If you lose 15 million records of child benefit claimants and keep it secret for ten days, it is not good enough to force out the civil servant at the head of the department responsible.
The head of Her Majesty’s Revenue and Customs has left his £170,000 a year job. It is time for his boss to go too. The Chancellor should resign over this scandal.
It is unbelievable that data should be lost in transit from HMRC to the government's National Audit Office. This is much more serious than the US veterans data breach scandal in the US last year.
Last week the Information Commissioner Richard Thomas and his deputy, David Smith, told the House of Lords they had called on the Ministry of Justice to make it a criminal offence “for those who knowingly and recklessly flout data protection principles” where there are serious consequences.
Will they call for the prosecution of Paul Gray? Will they call for the resignation of the Chancellor Alistair Darling? I’d like to think so.
Will the government enact the criminal sanctions that the Information Commissioner has so belatedly called for? I’d like to think so.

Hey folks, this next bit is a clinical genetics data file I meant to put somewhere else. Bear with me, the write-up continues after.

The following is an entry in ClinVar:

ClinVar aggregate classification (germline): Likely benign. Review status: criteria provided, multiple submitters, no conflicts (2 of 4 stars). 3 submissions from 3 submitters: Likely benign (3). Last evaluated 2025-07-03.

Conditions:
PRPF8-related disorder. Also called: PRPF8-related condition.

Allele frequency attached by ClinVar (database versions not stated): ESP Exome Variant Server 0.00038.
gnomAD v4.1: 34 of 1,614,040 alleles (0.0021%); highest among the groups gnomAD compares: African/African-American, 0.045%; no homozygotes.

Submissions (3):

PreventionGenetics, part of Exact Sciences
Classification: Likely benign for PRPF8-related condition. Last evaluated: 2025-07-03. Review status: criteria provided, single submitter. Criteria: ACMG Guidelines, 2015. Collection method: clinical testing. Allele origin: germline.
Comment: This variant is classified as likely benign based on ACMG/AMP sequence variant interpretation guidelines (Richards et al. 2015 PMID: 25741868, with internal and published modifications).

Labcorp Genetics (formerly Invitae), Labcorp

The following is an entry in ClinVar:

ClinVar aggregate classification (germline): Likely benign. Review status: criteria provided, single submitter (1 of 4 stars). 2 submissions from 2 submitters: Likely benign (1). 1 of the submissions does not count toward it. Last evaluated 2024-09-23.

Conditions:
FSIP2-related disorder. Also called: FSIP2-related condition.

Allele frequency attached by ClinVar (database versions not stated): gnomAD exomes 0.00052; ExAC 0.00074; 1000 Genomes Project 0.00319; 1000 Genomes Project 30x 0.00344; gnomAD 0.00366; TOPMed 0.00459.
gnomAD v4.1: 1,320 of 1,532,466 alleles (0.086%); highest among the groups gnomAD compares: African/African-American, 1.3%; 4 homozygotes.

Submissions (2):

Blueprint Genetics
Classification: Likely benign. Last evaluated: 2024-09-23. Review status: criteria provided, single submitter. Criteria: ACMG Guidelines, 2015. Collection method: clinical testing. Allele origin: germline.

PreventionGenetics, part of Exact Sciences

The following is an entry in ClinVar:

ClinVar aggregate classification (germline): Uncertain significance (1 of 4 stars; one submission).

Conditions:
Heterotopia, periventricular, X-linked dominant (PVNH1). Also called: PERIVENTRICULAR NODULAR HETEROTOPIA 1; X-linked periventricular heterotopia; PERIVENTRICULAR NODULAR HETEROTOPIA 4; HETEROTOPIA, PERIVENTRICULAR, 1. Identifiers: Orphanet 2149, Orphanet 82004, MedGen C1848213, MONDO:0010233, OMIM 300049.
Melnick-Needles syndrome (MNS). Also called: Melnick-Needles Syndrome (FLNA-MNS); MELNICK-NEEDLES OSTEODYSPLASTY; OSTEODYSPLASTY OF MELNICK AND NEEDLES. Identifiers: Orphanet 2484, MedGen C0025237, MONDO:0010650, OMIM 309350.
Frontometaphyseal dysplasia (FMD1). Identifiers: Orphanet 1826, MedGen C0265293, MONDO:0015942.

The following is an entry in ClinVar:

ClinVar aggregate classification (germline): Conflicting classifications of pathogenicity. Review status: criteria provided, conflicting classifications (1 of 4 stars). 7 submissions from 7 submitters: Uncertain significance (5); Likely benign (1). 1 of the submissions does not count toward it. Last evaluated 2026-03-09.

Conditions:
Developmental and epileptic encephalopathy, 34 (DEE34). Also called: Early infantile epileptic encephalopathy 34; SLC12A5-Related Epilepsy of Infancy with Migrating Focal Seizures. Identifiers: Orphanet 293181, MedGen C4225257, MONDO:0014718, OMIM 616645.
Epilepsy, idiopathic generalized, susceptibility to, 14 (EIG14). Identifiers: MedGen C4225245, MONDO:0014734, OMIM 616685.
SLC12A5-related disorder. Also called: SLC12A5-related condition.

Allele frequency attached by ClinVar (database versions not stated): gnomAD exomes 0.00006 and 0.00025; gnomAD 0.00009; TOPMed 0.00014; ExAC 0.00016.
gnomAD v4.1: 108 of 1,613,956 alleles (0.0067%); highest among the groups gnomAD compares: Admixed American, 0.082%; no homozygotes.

The trouble is, we know they won’t. An investigation will be launched. If anyone is found to responsible it will be the most junior person who is named and shamed.
Those whose cavalier policies with regard to IT systems and data control, those who refused to listen to IT and security staff, and who belittle professionals and professionalism as “special interest groups” indulging in “special pleading”, will be left untroubled.
Meanwhile the government will push ahead with staff cuts at HMRC and its calls for more efficiency savings. There will be more IT staff jobs lost as a result, more expertise walking out of the door, and more failures in the future.
It is pitiful. Meanwhile, the Lib Dem's acting leader asked in the Commons this afternoon, How many CDs of data are routinely passing around government?
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